Author Topic: City of Pushkin is Moscow, places to visit  (Read 3055 times)

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City of Pushkin is Moscow, places to visit
« on: February 05, 2010, 07:45:25 AM »
Moscow is Pushkin's city.
He was born in Moscow, spent his childhood years and returned for such purposes as a private meeting with Tsar Nicholas I, his proposal to Natalya Goncharova (twice, because he was rejected the first time) and his wedding to her. Although most remaining Pushkin artefacts are kept either in St Petersburg or in his family estates in Pskov region, Moscow still offers its fair share of Alexander Pushkin memorabilia.

[b]State Pushkin Museum [/b]

Starting as a part of State Literature Museum, this exhibition quickly grew to be independent and is now Moscow's largest museum dedicated to Pushkin. A collection of more than 2,000 artefacts sheds light on the poet's life in the social and cultural context of his epoch. The museum is also known as being child-friendly, hosting New Year's and Christmas balls for kids as well as all-year-round performances where they can playfully learn more about Pushkin's poems and stories.

Besides the exhibition halls, there is a concert hall, a conference room, a library and children's play rooms.

12/2 Ul. Prechistenka, 637 5674, m. Kropotkinskaya

Open Tue.-Sun. 10 am-6 pm (ticket office until 5:30 pm); closed Mon. and the last Fri. of each month

Admission:  free on Feb. 10, April 18, May 18 and June 6; free for under 18 on the last Wed. of each month.

[b]Pushkin's Memorial Apartment on the Arbat[/b]

Most places associated with the poet's life, including the home where he spent his childhood years, have not survived to the present day. This one did, although Pushkin lived here only for several months. On Dec. 5, 1830 he came to Moscow and rented a cosy apartment on the second floor of this house on Ulitsa Arbat. This house witnessed one of the happiest periods of his life - the early days of his marriage. This is where he brought his wife right after their wedding ceremony.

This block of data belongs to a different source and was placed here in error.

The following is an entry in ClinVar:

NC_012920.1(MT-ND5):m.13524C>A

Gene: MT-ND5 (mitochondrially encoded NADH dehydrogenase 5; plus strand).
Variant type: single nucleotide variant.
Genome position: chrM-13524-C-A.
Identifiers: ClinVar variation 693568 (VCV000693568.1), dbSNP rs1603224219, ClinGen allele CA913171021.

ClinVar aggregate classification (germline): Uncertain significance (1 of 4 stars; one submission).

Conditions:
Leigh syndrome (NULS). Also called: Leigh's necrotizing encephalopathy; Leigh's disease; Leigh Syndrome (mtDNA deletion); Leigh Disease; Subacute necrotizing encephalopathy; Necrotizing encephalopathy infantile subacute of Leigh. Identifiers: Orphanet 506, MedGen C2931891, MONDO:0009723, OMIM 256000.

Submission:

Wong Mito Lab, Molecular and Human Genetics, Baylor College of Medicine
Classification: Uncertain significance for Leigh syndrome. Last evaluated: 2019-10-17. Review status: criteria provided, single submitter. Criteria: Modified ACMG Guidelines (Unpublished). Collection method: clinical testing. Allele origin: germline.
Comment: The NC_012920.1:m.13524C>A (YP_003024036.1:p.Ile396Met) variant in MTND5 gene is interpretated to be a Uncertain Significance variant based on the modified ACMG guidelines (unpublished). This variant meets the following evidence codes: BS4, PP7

Now, the largest part of the apartment-museum's collection describes his bachelor party, which was held here on Feb. 17, 1831. Pushkin, according to the letters of his friends, was looking very sad, worrying about the uncertainties of his future and "ready to meet new sorrows", as the poet stated himself in a letter to a friend. But in another letter 10 days after the wedding, he wrote about his absolute happiness and that his only wish that nothing would change in the future. Both letters are on display in the exhibition along with many others, as well as books, pictures, and handwriting about Moscow's cultural life in the first half of the 19th century. The exhibition occupies the first floor and the poet's apartment is on the second.

Across the road you can see a statue of Pushkin ands Goncharova - a creation of the contemporary sculptor Alexander Burganov.

53 Ul. Arbat, 241 9295, m. Smolenskaya, Arbatskaya

Open Wed.-Sun. 10 am-5 pm; closed Mon., Tue.